In the internationally publicized legal proceedings that followed, eight anarchists were convicted of conspiracy. The evidence was that one of the defendants may have built the bomb, but none of those on trial had thrown it. Seven were sentenced to death and one to a term of 15 years in prison. The death sentences of two of the defendants were commuted by Illinois governor Richard J. Oglesby to terms of life in prison, and another committed suicide in jail rather than face the gallows. The other four were hanged on November 11, 1887. In 1893, Illinois' new governor John Peter Altgeld pardoned the remaining defendants and criticized the trial. From Wikipedia, read More: Link
Pullman Strike, in the Spring and Summer of 1894, was a widespread railroad strike and boycott that severely disrupted rail traffic in the Midwest of the United States in June–July 1894. The workers were angry about a pay cut, low wages, poor living conditions in the company furnished housing, and 16-hour workdays that were ordered by company’s president, George M. Pullman.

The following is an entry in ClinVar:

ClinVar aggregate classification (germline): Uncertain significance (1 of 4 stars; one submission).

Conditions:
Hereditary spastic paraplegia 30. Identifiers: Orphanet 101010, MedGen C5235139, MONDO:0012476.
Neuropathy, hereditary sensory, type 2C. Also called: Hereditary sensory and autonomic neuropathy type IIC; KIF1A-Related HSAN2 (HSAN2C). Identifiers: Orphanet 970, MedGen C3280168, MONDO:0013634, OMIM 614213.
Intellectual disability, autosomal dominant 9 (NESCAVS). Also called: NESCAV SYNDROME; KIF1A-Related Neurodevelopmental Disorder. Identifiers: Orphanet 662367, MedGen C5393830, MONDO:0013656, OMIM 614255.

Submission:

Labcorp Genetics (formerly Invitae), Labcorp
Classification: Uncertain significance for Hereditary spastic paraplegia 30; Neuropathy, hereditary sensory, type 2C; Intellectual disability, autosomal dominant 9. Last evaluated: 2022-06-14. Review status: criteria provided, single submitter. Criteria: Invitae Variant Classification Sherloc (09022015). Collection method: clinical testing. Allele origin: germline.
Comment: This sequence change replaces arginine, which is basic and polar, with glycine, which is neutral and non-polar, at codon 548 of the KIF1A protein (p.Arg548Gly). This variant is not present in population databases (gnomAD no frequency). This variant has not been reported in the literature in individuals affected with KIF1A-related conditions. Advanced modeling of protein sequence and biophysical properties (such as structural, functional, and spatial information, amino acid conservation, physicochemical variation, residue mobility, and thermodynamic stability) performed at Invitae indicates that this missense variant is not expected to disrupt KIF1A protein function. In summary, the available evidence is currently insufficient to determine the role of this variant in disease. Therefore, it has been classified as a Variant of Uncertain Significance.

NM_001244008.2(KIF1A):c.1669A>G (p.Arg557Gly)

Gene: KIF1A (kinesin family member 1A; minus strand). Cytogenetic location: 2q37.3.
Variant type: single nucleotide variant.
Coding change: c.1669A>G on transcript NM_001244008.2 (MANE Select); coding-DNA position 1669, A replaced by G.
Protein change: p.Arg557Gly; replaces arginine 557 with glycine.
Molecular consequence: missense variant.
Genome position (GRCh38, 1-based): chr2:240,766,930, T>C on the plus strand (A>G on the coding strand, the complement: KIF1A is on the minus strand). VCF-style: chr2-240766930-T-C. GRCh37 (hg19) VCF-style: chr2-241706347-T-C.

The federal government’s response to the unrest marked the first time that an injunction was used to break a strike. Amid the crisis, on June 28, President Grover Cleveland and Congress created a national holiday, Labor Day, as a conciliatory gesture toward the American labour . Read more here: Link